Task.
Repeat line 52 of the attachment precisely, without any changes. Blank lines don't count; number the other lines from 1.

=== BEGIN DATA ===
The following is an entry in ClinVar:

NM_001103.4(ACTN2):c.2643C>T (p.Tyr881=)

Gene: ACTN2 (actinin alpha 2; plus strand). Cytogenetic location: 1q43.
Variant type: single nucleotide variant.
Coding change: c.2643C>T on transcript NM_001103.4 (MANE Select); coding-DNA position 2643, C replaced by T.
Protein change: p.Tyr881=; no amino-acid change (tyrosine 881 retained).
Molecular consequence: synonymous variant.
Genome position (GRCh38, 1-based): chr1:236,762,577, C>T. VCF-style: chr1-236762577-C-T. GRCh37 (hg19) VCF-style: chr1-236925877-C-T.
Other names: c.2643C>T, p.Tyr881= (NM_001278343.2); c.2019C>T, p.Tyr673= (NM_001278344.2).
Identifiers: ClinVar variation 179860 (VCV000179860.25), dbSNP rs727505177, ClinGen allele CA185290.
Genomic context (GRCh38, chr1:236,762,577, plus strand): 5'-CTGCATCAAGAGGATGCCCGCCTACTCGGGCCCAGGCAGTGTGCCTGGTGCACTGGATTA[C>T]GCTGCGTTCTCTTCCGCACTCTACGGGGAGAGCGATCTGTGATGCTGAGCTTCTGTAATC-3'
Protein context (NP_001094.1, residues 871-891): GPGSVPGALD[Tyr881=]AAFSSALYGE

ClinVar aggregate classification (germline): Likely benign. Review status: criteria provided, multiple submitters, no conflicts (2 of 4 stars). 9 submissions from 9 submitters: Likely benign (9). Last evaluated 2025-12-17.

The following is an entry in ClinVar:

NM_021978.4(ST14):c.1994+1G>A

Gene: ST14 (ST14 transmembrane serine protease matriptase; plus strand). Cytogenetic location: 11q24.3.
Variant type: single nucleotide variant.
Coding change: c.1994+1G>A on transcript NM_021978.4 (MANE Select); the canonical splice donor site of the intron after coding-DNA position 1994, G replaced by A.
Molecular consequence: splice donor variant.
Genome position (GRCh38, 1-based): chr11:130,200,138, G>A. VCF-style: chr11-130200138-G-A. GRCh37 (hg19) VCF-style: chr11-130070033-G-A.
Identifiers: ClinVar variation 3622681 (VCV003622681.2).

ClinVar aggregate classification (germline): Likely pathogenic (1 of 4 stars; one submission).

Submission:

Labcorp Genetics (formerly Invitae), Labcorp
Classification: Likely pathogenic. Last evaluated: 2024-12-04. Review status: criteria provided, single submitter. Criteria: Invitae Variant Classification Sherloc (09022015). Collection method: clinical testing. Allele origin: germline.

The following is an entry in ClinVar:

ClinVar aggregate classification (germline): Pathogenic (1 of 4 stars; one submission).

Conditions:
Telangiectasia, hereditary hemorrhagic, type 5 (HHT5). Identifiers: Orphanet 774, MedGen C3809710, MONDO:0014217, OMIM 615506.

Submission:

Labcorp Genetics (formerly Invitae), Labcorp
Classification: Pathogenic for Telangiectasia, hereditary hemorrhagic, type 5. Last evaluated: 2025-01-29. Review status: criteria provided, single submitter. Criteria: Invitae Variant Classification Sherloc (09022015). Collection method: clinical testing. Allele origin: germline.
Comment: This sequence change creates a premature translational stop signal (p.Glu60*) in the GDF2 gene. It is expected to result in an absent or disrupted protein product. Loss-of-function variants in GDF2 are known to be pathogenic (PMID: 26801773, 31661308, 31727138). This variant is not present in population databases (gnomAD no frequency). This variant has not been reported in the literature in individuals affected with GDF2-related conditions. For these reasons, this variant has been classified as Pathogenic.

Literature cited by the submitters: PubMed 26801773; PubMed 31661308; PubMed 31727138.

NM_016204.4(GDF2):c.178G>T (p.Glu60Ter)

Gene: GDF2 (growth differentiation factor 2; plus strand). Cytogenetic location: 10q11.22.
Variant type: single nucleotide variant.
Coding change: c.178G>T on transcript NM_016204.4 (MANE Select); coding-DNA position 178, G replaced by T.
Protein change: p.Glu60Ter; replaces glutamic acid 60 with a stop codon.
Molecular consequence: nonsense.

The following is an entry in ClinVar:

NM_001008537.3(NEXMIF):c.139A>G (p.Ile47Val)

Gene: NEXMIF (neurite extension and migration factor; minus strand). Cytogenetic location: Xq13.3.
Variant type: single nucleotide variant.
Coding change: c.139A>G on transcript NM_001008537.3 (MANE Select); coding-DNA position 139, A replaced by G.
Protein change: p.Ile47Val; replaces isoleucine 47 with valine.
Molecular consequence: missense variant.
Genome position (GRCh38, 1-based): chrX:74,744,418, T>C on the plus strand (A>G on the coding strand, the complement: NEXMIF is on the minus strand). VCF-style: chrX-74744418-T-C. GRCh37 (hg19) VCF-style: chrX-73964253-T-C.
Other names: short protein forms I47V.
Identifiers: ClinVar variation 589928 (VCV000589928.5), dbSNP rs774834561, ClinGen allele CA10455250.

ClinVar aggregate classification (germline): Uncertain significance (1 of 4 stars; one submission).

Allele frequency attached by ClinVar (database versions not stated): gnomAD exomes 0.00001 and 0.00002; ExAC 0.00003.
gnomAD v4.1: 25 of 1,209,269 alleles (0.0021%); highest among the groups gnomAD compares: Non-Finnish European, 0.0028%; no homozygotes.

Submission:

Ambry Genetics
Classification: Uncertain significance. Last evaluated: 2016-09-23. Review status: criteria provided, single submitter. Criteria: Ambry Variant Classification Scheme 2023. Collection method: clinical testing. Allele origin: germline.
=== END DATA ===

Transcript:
Allele frequency attached by ClinVar (database versions not stated): gnomAD exomes 0.00001 and 0.00002; ExAC 0.00003.